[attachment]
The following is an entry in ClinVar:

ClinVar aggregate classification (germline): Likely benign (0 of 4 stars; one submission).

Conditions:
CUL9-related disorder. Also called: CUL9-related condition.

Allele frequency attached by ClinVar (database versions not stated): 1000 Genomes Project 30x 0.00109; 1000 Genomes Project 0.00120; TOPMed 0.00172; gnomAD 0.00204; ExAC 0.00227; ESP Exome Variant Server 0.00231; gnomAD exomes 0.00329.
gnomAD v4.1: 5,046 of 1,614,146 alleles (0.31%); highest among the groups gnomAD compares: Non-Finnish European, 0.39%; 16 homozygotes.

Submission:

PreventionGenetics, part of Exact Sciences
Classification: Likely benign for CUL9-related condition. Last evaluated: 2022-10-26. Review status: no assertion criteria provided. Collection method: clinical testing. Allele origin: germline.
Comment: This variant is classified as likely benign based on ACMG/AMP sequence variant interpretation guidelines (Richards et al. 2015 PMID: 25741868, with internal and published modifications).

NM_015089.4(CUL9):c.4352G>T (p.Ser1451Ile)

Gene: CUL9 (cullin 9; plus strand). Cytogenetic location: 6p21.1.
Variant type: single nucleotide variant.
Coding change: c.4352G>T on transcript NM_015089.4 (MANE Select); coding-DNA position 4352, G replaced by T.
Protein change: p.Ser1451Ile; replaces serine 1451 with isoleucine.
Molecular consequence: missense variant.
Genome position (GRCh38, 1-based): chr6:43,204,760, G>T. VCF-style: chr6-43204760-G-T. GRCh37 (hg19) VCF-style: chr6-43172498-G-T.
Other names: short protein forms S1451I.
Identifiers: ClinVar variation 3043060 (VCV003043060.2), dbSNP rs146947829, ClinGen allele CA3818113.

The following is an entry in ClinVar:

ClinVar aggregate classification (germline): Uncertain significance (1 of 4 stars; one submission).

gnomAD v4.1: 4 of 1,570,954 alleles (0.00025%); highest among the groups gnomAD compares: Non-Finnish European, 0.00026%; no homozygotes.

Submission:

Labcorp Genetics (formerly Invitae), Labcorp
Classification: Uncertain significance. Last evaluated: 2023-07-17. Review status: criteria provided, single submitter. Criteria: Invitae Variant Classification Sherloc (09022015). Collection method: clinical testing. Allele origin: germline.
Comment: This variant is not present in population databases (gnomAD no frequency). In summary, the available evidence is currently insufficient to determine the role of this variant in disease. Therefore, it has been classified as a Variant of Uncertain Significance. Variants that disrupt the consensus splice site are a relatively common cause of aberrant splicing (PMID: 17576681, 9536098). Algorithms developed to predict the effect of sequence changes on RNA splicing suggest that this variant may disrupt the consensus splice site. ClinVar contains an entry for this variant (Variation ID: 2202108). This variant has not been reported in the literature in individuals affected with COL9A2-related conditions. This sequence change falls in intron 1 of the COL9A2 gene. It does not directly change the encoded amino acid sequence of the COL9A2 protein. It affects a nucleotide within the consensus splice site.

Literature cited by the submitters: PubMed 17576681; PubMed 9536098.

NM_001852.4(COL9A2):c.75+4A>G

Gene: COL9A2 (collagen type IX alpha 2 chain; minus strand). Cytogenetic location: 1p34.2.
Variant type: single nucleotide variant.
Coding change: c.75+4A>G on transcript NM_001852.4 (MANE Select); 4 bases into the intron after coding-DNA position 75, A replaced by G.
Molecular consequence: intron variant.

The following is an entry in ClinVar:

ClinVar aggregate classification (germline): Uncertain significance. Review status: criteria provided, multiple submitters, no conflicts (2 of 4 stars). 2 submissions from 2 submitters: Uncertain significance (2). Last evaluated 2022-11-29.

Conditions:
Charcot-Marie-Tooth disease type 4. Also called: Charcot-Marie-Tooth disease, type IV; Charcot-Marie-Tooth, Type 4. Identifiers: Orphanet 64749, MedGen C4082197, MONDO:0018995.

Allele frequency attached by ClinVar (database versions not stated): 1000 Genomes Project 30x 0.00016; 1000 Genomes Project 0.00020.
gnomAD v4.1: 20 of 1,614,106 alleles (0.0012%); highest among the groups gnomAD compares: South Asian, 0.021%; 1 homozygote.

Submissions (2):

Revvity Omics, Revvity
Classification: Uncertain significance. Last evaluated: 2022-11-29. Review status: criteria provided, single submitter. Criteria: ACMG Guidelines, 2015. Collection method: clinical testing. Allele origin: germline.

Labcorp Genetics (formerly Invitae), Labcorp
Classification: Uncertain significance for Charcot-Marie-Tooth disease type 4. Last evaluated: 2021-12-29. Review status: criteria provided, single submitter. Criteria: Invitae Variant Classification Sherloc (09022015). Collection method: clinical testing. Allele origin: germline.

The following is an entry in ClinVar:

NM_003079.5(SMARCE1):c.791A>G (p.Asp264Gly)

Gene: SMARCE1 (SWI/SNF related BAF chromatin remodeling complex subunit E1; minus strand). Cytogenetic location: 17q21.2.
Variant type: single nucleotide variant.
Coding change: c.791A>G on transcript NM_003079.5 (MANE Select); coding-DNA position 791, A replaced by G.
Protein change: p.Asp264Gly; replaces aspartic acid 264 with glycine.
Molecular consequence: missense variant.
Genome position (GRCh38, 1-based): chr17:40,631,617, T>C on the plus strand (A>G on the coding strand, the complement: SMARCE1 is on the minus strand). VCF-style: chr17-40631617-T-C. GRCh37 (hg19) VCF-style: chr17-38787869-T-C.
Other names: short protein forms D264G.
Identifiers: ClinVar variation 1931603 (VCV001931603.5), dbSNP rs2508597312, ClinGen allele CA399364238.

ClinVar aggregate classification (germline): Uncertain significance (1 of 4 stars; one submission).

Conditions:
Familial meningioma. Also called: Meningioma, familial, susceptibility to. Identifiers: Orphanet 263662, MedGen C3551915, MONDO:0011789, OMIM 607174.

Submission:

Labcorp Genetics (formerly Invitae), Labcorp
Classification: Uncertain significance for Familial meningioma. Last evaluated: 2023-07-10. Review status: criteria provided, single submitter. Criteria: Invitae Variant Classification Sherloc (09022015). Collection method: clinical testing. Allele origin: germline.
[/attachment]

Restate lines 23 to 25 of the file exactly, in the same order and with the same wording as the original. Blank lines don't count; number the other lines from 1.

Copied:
Submission:

Labcorp Genetics (formerly Invitae), Labcorp
Classification: Uncertain significance. Last evaluated: 2023-07-17. Review status: criteria provided, single submitter. Criteria: Invitae Variant Classification Sherloc (09022015). Collection method: clinical testing. Allele origin: germline.